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Lectio Divina Explained

Are you familiar with Lectio Divina? It is an old form of prayer that has become popular again in the Church. The phrase is Latin for ―divine reading, and it means to pray with Scripture. Here is a nice description from ignatianspiritualty.com:

When a person wants to use Lectio Divina as a prayer form today, the method is very simple. When one is a beginner, it is better to choose a passage from one of the Gospels or epistles, usually ten or fifteen verses. Some people who regularly engage in this method of prayer choose the epistle or the Gospel for the Mass of the day as suggested by the Catholic Church.

First, one goes to a quiet place and recalls that one is about to listen to the Word of God. Then one reads the scripture passage aloud to let oneself hear with his or her own ears the words. When one finishes reading, pause and recall if some word or phrase stood out or something touched one’s heart. If so, pause and savor the insight, feeling, or understanding. Then go back and read the passage again because it will have a fuller meaning. Pause again and note what happened. If one wants to dialogue with God or Jesus in response to the word, one should follow the prompting of one’s heart. This kind of reflective listening allows the Holy Spirit to deepen awareness of God’s taking the initiative to speak with us.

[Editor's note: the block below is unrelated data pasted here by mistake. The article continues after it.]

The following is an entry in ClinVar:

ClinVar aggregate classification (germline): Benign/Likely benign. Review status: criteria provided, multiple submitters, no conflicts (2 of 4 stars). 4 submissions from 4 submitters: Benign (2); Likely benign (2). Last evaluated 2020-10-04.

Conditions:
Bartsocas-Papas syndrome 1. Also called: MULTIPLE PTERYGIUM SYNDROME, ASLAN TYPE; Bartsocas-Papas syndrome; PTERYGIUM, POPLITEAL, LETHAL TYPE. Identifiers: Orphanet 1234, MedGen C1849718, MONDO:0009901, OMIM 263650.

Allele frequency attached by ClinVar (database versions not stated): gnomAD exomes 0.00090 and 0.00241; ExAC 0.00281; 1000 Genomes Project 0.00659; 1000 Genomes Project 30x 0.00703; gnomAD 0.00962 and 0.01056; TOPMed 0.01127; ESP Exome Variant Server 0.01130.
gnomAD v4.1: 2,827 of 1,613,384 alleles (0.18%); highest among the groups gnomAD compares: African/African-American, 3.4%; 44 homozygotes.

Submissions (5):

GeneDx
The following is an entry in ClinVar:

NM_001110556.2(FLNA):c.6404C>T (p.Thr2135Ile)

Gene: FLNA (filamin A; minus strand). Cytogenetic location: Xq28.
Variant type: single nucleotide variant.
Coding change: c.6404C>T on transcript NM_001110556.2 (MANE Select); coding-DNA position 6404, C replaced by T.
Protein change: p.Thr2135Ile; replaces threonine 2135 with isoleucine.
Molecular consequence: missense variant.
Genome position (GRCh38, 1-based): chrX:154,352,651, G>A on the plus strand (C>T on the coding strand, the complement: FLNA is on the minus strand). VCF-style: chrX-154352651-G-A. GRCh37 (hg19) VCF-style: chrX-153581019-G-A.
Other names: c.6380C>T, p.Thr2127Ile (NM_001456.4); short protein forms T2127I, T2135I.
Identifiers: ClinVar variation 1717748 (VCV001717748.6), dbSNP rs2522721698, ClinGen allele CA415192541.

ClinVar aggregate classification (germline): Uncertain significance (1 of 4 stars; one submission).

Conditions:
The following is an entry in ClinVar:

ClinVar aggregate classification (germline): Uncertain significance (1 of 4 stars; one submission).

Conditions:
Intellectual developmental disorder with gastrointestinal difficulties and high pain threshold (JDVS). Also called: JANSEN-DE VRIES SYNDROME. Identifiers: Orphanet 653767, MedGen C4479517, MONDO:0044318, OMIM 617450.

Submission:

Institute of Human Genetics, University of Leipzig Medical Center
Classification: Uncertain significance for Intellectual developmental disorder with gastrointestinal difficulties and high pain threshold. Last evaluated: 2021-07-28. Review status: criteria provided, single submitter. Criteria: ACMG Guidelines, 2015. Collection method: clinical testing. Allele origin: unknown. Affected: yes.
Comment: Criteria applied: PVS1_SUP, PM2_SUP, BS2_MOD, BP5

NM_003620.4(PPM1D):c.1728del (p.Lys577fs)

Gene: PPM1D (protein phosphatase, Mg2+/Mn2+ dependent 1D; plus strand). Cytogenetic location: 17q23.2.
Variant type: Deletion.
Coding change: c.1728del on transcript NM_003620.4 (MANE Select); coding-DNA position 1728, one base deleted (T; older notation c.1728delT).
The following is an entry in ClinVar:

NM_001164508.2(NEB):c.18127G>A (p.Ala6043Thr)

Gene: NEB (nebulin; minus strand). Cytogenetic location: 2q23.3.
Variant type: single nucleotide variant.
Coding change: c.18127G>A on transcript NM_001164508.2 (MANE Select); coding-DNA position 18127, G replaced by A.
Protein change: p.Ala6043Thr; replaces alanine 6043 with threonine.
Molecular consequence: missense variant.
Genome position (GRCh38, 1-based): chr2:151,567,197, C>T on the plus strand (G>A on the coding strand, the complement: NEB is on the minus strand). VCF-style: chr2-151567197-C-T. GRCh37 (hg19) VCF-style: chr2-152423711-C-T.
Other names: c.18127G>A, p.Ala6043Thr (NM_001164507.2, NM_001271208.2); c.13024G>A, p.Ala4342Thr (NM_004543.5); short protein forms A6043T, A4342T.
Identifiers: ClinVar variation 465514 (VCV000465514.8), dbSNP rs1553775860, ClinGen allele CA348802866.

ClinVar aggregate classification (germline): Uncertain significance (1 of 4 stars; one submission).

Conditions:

Lectio Divina can also be an effective form for group prayer. After a passage is read, there can be some extended silence for each person to savor what he or she has heard, particularly noting whether any word or phrase became a special focus of attention. Sometimes groups invite members, if they so desire, to share out loud the word or phrase that struck them. This is done without discussion. Then a different person from the group would read the passage again with a pause for silence. Different emphases might be suggested after each reading: What gift does this passage lead me to ask from the Lord? What does this passage call me to do? The prayer can be concluded with an Our Father.

Whether one prays individually or in a group, Lectio Divina is a flexible and easy way to pray. One first listens, notes what is given and responds in a way one is directed by the Holy Spirit.

Our Tuesday Bible study group at Assumption uses Lectio Divina and it’s been very helpful to open all of us to the Holy Spirit vis-à-vis the Sunday readings. Here are some examples of Lectio from theologians, saints, and Fathers of the Church in regards to today’s Gospel (Lk 24:11-35):